Candidate Profiles: Rector election sees six candidates running

Candidates talk equity, student engagement

Voting to take place Mar. 20 and 21.

Six candidates are running to be Queen’s 38th Rector—Caitlin Sankaran-Wee, ArtSci ’24, Leo Yang, ArtSci ‘25, Sahiba Gulati, ArtSci ’23, William Bruce-Robertson, ArtSci ’25, Emils Matiss, MA ’22, and Owen Crawford-Lem, ArtSci ’23.

In an interview with The Journal, all six students spoke to their platform, vision, and goals.

Zeroing in on platforms

Sankaran-Wee’s platform pillars are communications, sustainability, and wellness.

Gulati’s platform centres on transparency of information, holistic student wellness, and student engagement—with a focus on Student Wellness Services (SWS).

“I think a big issue was the hiring of more BIPOC counsellors,” she said. “A higher amount of BIPOC counsellors will allow students to feel more represented and actually seek help.”

Crawford-Lem said he’d “put students first.” His platform looks at student relationships with the University, the Office of the Rector, and the community.

Yang’s platform is inspired by the ancient Chinese Classic Art of War—his pillars are wind, force, fire, and mountain. They represent immediate and long-term action.

Matiss’ platform centres on justice and empowerment. He hopes to repeal academic measures that diminish the quality of education. He’s also “passionate about equity.”

​​“I hope to explore and advocate for more enrolment routes for historically excluded groups,” he said.

Bruce-Robertson’s platform is built around hard work, communication, and change. If elected, he intends to address “whatever students think needs to be changed.”

Committing to the role

To reduce her workload, Gulati hopes to implement student representatives to “voice student problems within their own faculties.”

Both Crawford-Lem and Matiss spoke to past Rectors to assess what the role entails and were confident they understood the reality of the position.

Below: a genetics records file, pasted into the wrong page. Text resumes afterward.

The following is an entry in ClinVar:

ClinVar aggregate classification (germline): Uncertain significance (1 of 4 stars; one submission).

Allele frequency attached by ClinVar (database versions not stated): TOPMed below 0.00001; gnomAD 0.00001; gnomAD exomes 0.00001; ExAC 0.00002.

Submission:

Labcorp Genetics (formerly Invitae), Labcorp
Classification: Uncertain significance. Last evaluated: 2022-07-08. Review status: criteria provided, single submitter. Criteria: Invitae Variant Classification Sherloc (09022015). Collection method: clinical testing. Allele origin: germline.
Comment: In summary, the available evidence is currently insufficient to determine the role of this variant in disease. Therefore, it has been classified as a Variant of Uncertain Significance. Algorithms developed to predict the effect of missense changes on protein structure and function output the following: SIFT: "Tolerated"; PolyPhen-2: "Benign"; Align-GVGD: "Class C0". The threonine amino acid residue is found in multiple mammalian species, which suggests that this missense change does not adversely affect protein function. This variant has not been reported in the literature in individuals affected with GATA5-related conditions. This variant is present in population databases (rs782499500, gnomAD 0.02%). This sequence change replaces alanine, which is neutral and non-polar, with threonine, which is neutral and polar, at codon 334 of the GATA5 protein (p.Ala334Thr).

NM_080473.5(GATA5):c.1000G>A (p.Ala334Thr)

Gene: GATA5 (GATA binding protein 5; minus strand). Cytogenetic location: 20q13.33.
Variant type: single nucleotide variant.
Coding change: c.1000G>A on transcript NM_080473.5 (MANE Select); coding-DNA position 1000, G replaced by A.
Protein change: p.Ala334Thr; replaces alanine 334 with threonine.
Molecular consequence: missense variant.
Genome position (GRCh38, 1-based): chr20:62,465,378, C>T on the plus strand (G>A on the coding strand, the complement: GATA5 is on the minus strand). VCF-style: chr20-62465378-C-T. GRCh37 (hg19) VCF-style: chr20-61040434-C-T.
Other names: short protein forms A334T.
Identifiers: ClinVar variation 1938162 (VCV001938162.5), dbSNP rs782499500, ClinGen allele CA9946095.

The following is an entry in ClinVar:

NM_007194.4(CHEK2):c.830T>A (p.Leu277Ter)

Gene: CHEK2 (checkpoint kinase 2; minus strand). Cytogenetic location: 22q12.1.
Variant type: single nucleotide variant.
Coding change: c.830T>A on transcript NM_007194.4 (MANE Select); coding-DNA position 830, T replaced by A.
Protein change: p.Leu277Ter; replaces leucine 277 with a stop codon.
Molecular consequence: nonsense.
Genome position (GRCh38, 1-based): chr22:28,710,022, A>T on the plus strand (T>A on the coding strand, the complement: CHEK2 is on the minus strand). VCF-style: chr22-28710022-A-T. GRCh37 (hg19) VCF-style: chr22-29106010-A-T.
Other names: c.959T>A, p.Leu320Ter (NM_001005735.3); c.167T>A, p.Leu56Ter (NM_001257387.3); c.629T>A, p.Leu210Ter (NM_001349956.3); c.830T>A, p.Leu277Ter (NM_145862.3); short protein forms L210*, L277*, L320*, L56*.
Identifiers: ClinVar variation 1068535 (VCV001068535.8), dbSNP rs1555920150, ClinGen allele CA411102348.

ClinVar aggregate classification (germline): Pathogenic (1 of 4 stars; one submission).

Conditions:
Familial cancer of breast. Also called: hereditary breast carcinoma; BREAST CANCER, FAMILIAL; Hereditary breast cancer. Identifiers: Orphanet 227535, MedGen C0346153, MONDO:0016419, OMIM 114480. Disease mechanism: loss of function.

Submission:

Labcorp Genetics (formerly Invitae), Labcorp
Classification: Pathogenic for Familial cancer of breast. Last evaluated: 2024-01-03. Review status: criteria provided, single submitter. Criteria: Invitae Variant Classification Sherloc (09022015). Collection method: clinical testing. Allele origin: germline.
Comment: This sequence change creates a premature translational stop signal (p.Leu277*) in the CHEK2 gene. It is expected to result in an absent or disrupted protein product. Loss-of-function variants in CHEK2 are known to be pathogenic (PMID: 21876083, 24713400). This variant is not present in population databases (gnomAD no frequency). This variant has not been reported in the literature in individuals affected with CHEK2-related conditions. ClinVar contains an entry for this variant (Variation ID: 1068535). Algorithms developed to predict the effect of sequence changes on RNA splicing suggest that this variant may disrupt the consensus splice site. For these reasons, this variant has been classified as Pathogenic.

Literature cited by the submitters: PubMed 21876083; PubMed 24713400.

Sankaran-Wee and Bruce-Robertson pointed to their past academic and extracurricular experience as evidence of their time-management skills.

Addressing the needs of all students

Sankaran-Wee’s communication pillar includes an advisory board that will “represent intersectional values.” If elected, she would also conduct monthly consultations with student groups.

Similarly, Gulati and Bruce-Robertson said they’d host consultations and Crawford-Lem would hold open office hours.

Yang proposed a website for students to confidentially submit concerns.

Student engagement

Sankaran-Wee has been using social media to instil trust and promote election turnout, while Gulati proposed a cultural showcase to increase student engagement.

Bruce-Robertson and Crawford-Lem both agreed a “lack of information” was a barrier to engagement. Bruce-Robertson would bring student initiatives together while Crawford-Lem would partner with clubs.

Yang would “find somebody that is good at marketing” to combat low student engagement.

What I’m going to do is going to create an advisor report with different marketing people, and also some people from Commerce,” he said.

Student wellness and mental health

Sankaran-Wee would focus on streamlining requests for Academic Consideration.

Gulati would implement a support texting line to combat long SWS wait times. She said students would volunteer and undergo the appropriate training. Crawford-Lem echoed SWS inefficiencies and said he would advocate for higher pay and benefits for SWS staff to attract higher quality counsellors.

Yang targeted the Peer Support Centre, where he’d advocate to hire upper-year Psychology students rather than “psychological therapists.”

Matiss drew on insights gained from a recent meeting with Cynthia Gibney, SWS Director.

[Gibney] is doing her best to operate based on student needs—rather than just policy,” he said. “While our health insurance benefits for mental health might seem paltry, they are in fact the most generous in Ontario andmany non-traditional benefits for mental health exist and should be shared more broadly.”

Voting for the Rector position will take place Mar. 20 and 21 for all SGPS and AMS members via a ranked-choice email ballot.

With files from Asbah Ahmad and Anne Fu.


This piece has been updated to more accurately reflect the views of a candidate. A previous version of this piece stated a canidate opposed certain health measures rather than certain academic measures.

The Journal regrets the error

All final editorial decisions are made by the Editor(s)-in-Chief and/or the Managing Editor. Authors should not be contacted, targeted, or harassed under any circumstances. If you have any grievances with this article, please direct your comments to

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